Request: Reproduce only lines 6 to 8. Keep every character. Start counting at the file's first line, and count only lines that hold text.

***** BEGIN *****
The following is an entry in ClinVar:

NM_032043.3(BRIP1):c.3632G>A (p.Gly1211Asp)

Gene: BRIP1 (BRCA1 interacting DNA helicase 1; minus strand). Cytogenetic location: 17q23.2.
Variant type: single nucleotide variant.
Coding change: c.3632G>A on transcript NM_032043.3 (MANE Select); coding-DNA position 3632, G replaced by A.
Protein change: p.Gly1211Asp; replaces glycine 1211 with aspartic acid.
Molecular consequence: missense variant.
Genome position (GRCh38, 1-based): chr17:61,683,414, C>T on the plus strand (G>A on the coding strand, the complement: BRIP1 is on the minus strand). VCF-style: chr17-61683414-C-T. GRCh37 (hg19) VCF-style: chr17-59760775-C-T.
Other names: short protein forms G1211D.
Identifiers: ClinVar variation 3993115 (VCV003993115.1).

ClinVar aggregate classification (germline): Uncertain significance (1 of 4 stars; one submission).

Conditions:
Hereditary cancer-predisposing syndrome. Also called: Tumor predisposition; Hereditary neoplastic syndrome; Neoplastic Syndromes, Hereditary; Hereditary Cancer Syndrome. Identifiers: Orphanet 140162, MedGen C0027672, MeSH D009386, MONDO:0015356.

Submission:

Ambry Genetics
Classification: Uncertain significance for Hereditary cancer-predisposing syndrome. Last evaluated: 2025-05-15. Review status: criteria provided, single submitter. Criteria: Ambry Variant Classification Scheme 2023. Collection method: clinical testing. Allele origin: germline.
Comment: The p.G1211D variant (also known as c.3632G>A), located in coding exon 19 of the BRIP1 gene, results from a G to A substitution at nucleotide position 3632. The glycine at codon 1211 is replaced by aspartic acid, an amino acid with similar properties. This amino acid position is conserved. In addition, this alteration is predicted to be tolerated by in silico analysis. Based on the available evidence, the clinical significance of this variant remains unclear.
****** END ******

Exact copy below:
Protein change: p.Gly1211Asp; replaces glycine 1211 with aspartic acid.
Molecular consequence: missense variant.
Genome position (GRCh38, 1-based): chr17:61,683,414, C>T on the plus strand (G>A on the coding strand, the complement: BRIP1 is on the minus strand). VCF-style: chr17-61683414-C-T. GRCh37 (hg19) VCF-style: chr17-59760775-C-T.